The Great River Road
Travels alongside the
about the River
- At 2,552 miles, the Mississippi
River is the longest river in North America and the third longest
in the world, and begins at 1,475 feet above sea level.
- The Mississippi River drains approximately
40% of the continental United States-all or part of 31 states,
and two Canadian provinces, with a total drainage area of 1.25
million square miles.
- The Mississippi releases 2.3 million
cubic feet of water per second into the Gulf of Mexico and more
than 400-million cubic yards of mud, sand and gravel each year.
- The Mississippi River provides transport
for more than 472-million tons of cargo each year, including 46%
of the grain exported from the United States.
- The Mississippi is a major flyway for
migratory birds. It is used by up to 40% of North America's duck,
goose, swan and eagle population.
- A system of 29 locks and dams control
navigation on the Upper Mississippi between Minneapolis, Minnesota
and St. Louis, Missouri.
A general map of the river.
about the River Road
- A traveler can follow the Great
River Road over 3,000 miles through the ten river states and the
two Canadian provinces of Ontario and Manitoba.
- There are 87 federal parks and refuge
areas; 1,100 significant National Historic Register sites; and
more than 150 visitor centers and museums along the Great River
- The longest over water bridge
in the world is the Lake Pontchartrain Causeway bridge in New
Orleans. It crosses 24 miles of open water.
- All along the Mississippi, you
are never more than 100 miles from a casino.
- The Mississippi River Parkway Planning
Commission (MRPC) was legislatively appointed in 1938, but the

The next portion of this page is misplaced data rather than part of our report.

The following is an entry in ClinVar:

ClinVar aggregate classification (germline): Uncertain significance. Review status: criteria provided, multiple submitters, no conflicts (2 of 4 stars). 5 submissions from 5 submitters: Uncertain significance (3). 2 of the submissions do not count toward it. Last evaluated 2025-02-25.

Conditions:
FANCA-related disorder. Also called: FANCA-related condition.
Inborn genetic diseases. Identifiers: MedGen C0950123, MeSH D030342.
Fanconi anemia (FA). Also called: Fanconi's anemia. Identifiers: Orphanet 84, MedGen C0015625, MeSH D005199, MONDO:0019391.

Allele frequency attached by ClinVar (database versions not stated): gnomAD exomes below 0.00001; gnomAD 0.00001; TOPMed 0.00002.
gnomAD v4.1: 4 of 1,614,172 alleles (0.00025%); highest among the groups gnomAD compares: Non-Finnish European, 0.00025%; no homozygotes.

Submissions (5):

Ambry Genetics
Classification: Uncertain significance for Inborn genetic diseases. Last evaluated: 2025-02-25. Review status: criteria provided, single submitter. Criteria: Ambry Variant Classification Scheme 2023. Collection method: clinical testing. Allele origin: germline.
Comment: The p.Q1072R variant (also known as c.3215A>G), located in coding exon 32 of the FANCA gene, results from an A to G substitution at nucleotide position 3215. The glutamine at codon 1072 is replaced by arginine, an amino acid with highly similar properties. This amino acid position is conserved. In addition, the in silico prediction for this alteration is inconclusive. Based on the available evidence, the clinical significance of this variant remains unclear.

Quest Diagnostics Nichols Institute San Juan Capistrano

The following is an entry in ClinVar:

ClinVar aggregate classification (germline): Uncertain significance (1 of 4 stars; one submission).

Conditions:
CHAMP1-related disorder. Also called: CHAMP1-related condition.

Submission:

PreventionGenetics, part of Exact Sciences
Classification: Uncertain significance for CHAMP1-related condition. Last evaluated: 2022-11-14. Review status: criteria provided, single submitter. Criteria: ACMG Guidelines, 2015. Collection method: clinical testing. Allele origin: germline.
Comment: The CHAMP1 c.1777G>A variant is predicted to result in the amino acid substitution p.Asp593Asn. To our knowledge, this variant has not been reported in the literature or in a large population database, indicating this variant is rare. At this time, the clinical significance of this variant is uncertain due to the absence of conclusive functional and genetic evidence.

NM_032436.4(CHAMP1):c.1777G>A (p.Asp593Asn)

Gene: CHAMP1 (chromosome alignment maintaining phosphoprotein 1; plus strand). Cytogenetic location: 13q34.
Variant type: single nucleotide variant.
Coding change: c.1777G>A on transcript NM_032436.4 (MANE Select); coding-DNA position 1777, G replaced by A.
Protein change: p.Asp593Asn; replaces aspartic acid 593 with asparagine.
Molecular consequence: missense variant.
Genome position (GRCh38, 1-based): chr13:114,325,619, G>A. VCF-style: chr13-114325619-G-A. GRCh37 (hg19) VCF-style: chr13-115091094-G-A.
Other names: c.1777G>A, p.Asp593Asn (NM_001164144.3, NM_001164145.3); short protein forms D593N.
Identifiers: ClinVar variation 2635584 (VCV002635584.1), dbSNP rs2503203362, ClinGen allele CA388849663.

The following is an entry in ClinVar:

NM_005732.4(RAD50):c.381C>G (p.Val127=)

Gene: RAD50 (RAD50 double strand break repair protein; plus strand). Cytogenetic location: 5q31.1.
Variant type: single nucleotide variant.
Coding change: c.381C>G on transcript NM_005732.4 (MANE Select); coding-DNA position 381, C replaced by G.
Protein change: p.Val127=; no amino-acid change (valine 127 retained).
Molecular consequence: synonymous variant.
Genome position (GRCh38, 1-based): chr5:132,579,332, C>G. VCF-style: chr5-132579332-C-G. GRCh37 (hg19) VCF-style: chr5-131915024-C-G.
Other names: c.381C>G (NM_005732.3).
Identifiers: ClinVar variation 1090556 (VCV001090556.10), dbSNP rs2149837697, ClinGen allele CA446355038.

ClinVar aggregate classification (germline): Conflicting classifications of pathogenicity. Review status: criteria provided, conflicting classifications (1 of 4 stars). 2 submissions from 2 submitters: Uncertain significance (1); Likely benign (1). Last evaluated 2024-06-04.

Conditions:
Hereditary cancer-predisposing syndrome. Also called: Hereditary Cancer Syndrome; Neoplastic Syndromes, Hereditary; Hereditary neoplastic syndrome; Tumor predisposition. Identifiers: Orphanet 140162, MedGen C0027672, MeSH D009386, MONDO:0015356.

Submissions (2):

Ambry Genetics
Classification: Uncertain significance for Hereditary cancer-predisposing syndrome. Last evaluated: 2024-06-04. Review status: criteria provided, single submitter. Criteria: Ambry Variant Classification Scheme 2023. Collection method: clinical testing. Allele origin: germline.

road was not begun until 1954.
- The Levees of the lower Mississippi are
longer, and higher than the Great Wall of China.
|Visits to the River
I have seen, crossed, traveled along,
or been down the Mississippi River more times than I can recall.
Even so, the excitement of the first crossing is there, every time
I reacquaint myself with this amazing body of ever flowing and changing
water. There is an old saying that you never bathe in the same river
twice, referring to the fact that the water never stays still, and eventually
leaves the river. By this definition, I have seen a number of different
rivers, when coming to this part of the country. The water of the Mississippi,
the flows down to become part of the Gulf of Mexico, which is in turn,
part of the Atlantic. In the case of the Mississippi, however, it is
more than the water which is always changing. The banks of this river
are constantly moving, and shifting, as if it is a living thing. Before
the river was dredged, dammed, and canaled (if that's a word), river
towns could suddenly find themselves miles inland, or in other states
on the other side of the river. Mark Twain joked that a black man could
go to sleep a slave in a slave state, and the river could change course
in the night having him wake up on the other side in a free state, and
My actual first crossing
of the river is barely worth mentioning. It was during my
first ever trip out west, back in 1970. I was 12 years old, and
we crossed on the Interstate, at the Twin Cities. The river
here is large, but not what one would expect from such a remarked
upon body of water. It seemed a bit like the Milwaukee River from
back home. The crossing went nearly unnoticed, being taken over a metal
trusswork bridge, over which we could scarcely make out more than a
patch of blue and some sandy banks. We were on our way to Seattle, and
took no note of the river, or of much of anything along the way. It was